As a kid growing up in a tight-knit Nigerian-Canadian community, I’ve never attended a gathering where food wasn’t the main focus. It’s how a lot of kids like me, children of the diaspora, stay connected to our cultures; it’s how parents pass on traditions.
I remember attending several events with my parents — two-hour meetings about the goings-on in my dad’s tribal land back in Nigeria — and instead of current affairs being top billing, the one thing that had to be decided on before we scheduled anything was “who will host?" Who’s hosting, who’s bringing the food? How much and how many items? And when will we break for lunch?
That’s the same lens I looked through to write my sophomore young adult contemporary novel, Twice as Perfect. In it, high-schooler Adanna (aka Sophie, amongst her peers) is feeling the weight of being the only child of her Nigerian immigrant parents. She has to be the golden child to make up for her family’s immense shame. Because the truth is she’s not an only child — she has an older brother named Sam who disappeared without a trace. Until one day, that is. Now, Ada is trying to navigate new ideas, relationships, and her future with a perspective she’d never once considered before. Oh, all while trying to help plan her cousin’s wedding to an Afrobeats superstar. No pressure, obviously.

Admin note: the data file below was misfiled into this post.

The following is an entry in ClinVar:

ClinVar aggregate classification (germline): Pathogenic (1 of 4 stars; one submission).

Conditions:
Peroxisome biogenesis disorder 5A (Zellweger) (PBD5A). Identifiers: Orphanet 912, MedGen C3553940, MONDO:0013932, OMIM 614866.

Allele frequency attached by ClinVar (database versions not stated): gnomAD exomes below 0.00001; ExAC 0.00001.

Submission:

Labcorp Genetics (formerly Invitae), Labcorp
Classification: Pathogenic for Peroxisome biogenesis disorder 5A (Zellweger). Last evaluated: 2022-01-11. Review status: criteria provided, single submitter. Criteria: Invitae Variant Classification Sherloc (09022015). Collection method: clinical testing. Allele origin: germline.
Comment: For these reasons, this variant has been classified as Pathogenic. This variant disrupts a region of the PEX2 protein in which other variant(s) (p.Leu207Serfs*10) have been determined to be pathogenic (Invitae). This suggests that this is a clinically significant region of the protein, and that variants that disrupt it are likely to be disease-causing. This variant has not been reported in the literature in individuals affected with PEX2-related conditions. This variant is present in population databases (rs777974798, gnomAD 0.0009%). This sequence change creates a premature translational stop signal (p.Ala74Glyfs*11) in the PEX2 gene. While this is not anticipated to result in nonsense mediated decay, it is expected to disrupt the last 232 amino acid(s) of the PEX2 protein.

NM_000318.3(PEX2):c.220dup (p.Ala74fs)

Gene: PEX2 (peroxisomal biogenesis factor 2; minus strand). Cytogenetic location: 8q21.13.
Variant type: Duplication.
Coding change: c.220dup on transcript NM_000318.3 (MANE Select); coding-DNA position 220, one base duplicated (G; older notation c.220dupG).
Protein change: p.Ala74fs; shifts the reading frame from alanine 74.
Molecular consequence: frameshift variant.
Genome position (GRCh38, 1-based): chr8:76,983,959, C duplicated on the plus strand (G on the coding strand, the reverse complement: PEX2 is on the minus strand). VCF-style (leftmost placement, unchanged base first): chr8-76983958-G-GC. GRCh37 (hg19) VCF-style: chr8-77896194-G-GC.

In a book chock-full of Nigerian and Nigerian diaspora culture and anecdotes, it only makes sense that some of my favorite Nigerian dishes would find their way to the surface (Moin-moin is my ride or die). I love when an author’s culture comes out in their writing, and even more so if those come with mouth-watering food descriptions. This list is a sample of recent YA books that showcase culture through food.
Full disclosure: You probably shouldn’t browse this list before lunch.